On to the next trade. This one was also a price-momentum divergence setup; it was a similar deal — TNA was well above the 21-period EMA and appeared to be stalling after mounting a very healthy retracement. The fact that it stalled shy of the prior session high with obvious negative divergences in play caused me to short TNA once again at 11:08. In at $43.92, a quick drop toward the 21-period EMA and out with half at $43.75. I brought the stop back near break even getting stopped out on the balance of the position for a five-cent loss. Net gain on the trade: 0.14% in 25 minutes.

Now, the final trade of the day. TNA continued to trudge higher, posting incredible gains for the session; at one point it was up nearly 10% on the day (this is a triple-leveraged, small-cap ETF, remember), and at about 12:45, another lovely negative divergence announced its potentially profitable presence. Not one to turn down an offer like this, I obliged and shorted TNA again at $44.52. I waited about two minutes and the price began to plummet; within nine minutes I was out at $44.20 and then closed out the rest at $44.11. Had I followed my plan faithfully, I might have gotten out at the 50-period EMA for a really nice gain on this final trade, but what the heck, a 0.82% gain on this particular intraday move was just fine with me.

A 1.49% net gain (including commissions) on three-day trades may not bring in the cash like a Donald Trump real estate deal can, but think about it for a minute — would you rather leave all of your money in a 1.5%, one-year CD at the bank, or would you rather trade a simple, yet profitable method like the one just described, averaging 0.3% to 1.5% per day as a daytrader? Surely, you should only trade like this with a modest portion of your funds, but if you can average 100% per year on your daytrading account (without margin) with $25,000 and you leave $75,000 at 1.5% per annum at the First Bank of the Lowest Rate, you'd still earn about $26,000 per year. Why not practice with this basic style of divergence trading for the next few months using a paper trade account (Interactive Brokers and Thinkorswim offer outstanding trade simulators) and see how well you can begin to understand the basic tendencies of the market?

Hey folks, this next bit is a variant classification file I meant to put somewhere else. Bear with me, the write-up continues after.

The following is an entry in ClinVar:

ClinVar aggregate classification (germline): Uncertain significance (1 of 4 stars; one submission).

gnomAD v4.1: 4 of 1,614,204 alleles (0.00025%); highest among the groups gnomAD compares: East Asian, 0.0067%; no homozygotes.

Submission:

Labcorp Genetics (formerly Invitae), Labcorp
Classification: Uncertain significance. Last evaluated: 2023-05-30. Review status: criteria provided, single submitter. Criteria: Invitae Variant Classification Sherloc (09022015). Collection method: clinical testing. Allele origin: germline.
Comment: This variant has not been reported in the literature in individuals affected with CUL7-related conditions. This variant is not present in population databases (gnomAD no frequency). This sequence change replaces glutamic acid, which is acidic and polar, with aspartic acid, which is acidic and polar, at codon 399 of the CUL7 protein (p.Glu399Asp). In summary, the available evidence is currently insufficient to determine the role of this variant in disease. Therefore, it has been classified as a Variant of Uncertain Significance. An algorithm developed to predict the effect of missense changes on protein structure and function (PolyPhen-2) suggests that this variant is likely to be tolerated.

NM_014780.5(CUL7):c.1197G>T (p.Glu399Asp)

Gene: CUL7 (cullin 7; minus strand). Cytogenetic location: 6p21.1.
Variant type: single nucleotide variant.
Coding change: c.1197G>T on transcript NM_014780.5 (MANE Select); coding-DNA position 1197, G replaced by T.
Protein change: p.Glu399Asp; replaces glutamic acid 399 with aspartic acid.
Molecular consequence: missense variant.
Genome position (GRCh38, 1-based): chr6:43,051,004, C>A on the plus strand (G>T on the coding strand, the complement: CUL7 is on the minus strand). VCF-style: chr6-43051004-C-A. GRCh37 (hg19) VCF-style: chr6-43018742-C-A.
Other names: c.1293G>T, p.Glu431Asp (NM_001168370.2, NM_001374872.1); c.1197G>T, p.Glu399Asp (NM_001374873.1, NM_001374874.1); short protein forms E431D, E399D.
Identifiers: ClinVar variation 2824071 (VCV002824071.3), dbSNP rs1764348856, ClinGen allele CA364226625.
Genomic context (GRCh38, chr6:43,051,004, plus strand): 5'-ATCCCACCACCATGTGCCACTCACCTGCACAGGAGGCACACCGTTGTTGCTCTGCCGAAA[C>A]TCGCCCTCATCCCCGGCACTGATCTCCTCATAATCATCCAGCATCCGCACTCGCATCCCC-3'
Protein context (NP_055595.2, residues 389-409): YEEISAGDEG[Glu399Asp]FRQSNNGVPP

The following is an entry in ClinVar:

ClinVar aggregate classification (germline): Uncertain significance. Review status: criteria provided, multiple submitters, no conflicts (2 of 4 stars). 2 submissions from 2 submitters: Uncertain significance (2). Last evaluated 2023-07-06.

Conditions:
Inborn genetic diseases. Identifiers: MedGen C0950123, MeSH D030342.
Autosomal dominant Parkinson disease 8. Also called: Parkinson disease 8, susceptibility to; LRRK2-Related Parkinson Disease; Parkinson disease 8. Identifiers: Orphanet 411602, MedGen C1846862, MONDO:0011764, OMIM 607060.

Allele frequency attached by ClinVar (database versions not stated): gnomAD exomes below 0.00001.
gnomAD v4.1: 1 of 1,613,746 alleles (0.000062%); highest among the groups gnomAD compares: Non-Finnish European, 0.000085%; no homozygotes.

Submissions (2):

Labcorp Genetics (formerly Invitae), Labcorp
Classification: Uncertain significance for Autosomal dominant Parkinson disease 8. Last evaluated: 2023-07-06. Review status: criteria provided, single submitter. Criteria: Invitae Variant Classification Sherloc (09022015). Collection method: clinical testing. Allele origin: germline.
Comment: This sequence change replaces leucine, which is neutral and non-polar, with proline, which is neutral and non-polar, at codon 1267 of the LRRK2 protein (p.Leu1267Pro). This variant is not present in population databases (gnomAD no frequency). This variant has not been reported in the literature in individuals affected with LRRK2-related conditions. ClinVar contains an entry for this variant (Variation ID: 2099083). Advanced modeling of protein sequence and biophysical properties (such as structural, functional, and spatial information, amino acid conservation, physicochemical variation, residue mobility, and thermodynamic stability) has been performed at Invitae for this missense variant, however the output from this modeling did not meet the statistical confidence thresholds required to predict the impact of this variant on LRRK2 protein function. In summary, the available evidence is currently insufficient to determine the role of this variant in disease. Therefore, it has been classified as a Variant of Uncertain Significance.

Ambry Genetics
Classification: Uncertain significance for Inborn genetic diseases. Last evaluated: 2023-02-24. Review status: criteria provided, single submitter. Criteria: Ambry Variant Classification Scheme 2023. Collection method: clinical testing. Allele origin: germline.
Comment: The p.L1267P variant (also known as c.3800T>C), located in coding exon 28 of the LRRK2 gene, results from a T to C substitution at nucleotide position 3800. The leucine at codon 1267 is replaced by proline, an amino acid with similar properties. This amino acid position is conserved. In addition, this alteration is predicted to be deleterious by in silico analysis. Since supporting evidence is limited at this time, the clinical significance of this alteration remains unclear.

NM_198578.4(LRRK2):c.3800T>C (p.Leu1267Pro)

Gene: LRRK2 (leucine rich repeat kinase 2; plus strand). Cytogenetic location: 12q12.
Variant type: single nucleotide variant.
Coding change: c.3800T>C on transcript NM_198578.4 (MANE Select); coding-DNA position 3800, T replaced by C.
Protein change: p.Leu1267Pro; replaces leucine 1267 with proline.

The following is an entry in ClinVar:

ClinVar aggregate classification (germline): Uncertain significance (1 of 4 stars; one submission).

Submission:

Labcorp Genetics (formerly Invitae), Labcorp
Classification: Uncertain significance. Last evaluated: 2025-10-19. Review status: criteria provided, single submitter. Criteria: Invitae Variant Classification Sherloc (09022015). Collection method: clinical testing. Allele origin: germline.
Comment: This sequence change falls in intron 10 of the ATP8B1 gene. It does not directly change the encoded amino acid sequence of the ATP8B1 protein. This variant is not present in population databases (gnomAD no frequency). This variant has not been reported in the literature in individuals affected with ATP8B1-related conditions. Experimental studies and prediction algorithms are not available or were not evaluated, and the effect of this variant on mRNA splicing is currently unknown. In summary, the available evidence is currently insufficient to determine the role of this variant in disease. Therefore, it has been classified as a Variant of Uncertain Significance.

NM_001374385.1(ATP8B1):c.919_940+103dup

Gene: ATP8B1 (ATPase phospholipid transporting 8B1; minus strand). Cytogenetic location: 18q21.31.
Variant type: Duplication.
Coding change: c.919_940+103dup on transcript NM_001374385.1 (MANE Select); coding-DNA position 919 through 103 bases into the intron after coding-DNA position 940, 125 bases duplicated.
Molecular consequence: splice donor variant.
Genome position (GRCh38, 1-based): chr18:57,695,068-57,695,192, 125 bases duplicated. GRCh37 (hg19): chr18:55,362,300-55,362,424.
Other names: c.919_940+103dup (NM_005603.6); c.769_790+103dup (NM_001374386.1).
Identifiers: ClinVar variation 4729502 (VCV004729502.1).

You might be surprised at how far two moving averages (the 21-period and 50-period EMAs) and the nine-period momentum and 21-period Chaikin money flow indicators can take you on your road toward consistent intraday profitability. For even better results, overlay your three-minute charts with the intraday floor trader pivot grid (pivot points) and then marvel at how often these different indicators will combine to identify low-risk, high-probability trading setups.



Donald W. Pendergast, Jr.

Donald W. Pendergast is a financial markets consultant who offers specialized services to stock brokers and high net worth individuals who seek a better bottom line for their portfolios.

Title: Writer, market consultant
Company: Linear Trading Systems LLC
Jacksonville, FL 32217
Phone # for sales: 904-239-9564
E-mail address: lineartradingsys@gmail.com